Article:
In addition to the association between consumption of raw meat and T. gondii infection, our study found that the consumption of raw mussels was also associated with seropositivity of T. gondii. Previous experimental studies indicated that T. gondii oocysts in seawater could survive long-term and remain infective for several months . In the natural environment, viable oocysts can become concentrated by filter feeders and have been found in various species of shellfish –. Environmentally resistant oocysts that are shed in the feces of infected cats and passed through freshwater flow into the marine environment are considered a contamination source of mussels . Studies in the United States also found that the consumption of raw oysters, clams, and mussels was a risk factor of Toxoplasma infection , .
Through analyzing the demographic characteristics of blood donors, our study found that the seropositivity to T. gondii decreased with increasing education level, similar to other reports . We did not find a significant correlation between age or gender with T. gondii seroprevalence. The seropositive rate (7.9%) among female donors of childbearing age (aged 18–45) was similar to a previous hospital-based survey on pregnant women (9.1–10.2%) –. Thus, up to 92.1% of childbearing women in Taiwan have not yet been infected and could be at risk to acquire T. gondii infection. Furthermore, we found that women of childbearing age are more likely to raise cats in the household than older women (61/454 [13%] women of childbearing age versus 14/200 [7%] older women, p-value = 0.017). Our results suggest that, to prevent congenital toxoplasmosis, health education targeted toward women of childbearing age may be required to minimize the risk of animal-to-human transmission during prenatal and gestation periods.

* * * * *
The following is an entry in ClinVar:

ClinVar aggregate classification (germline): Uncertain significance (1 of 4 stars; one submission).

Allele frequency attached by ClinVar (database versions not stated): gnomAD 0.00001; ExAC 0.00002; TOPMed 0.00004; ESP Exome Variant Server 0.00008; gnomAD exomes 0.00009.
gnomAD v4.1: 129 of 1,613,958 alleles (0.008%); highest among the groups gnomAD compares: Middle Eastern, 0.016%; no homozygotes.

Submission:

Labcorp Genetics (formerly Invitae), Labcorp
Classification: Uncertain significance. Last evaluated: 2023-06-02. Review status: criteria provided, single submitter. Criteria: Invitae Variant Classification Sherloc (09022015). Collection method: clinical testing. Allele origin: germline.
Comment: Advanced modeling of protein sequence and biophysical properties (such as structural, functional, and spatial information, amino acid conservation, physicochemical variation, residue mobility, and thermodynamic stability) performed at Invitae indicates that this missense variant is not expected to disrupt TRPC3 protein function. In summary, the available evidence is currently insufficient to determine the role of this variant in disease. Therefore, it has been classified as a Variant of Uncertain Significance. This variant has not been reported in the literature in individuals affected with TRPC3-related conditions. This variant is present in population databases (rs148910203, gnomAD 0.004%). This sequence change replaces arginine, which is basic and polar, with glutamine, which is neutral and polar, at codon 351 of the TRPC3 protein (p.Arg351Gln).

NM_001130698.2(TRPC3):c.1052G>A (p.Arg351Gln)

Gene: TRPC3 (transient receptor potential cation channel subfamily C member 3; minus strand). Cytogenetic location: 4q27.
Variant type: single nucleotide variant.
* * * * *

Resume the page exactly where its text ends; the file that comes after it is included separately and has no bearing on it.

Moreover, blood transfusion is another potential transmission route for Toxoplasma infection. Some studies suggest that toxoplasmosis transmitted through blood transfusion could lead to serious clinical consequences in immunocompromised, immunosuppressed patients and multiple blood transfusion recipients , . However, routine screening for T. gondii in blood and blood products is not mandatory in Taiwan. In our study, five of our blood donors had IgM antibodies against T. gondii and a high avidity index. Therefore, cases with an acute phase of infection could be excluded. Furthermore, the absence of parasitemia by real-time PCR within our blood donors might also exclude the possibility of transmission through blood transfusion.
In Caucasian population, the carriers of AB group are the most susceptible to T. gondii infection . In our study, Taiwanese people of blood group AB also had a higher T. gondii seroprevalence than people of blood group O. However, the difference was not statistically significant (Table 2 and Table 3).
We found that T. gondii infection among tested healthy blood donors, as evidence by positive anti-Toxoplasmosis IgG antibodies, exists in all major regions in Taiwan, with an overall seroprevalence of 9.3%. The consumption of raw pork, which is more common in eastern Taiwan, the consumption of raw mussels, and exposure to domestic cats are most likely the major transmission routes of T. gondii among the participants in our study.
As compared to previous studies that focused on specific groups and small-scale samples, this study used countrywide survey data to explore the epidemiology of T. gondii in Taiwan and could provide important information on the seroprevalence and potential risk factors for T. gondii transmission. However, ethnic information and subjects aged less than 18 years old could not be included in the present study due to ethical regulations. Further studies are needed to focus on these under-surveyed groups, and more surveillance efforts are required for this neglected disease.
PCR-restriction fragment length polymorphism (PCR-RFLP) analyses with GRA6 marker. M: DNA molecular marker; P1–P5: patient1 to patient 5; RH88: reference strain from ATCC.
The authors gratefully acknowledge the supporting six district blood centers of Taiwan Blood Services Foundation for specimen collection and Dr. Edward Guy for helpful suggestions.
Conceived and designed the experiments: TYC DDJ CTF. Performed the experiments: TYC MCK WCL. Analyzed the data: TYC. Contributed reagents/materials/analysis tools: TYC HHH MCK KTC WCL. Wrote the paper: TYC CTF DDJ. Interpreted data: TYC CTF DDJ CKF.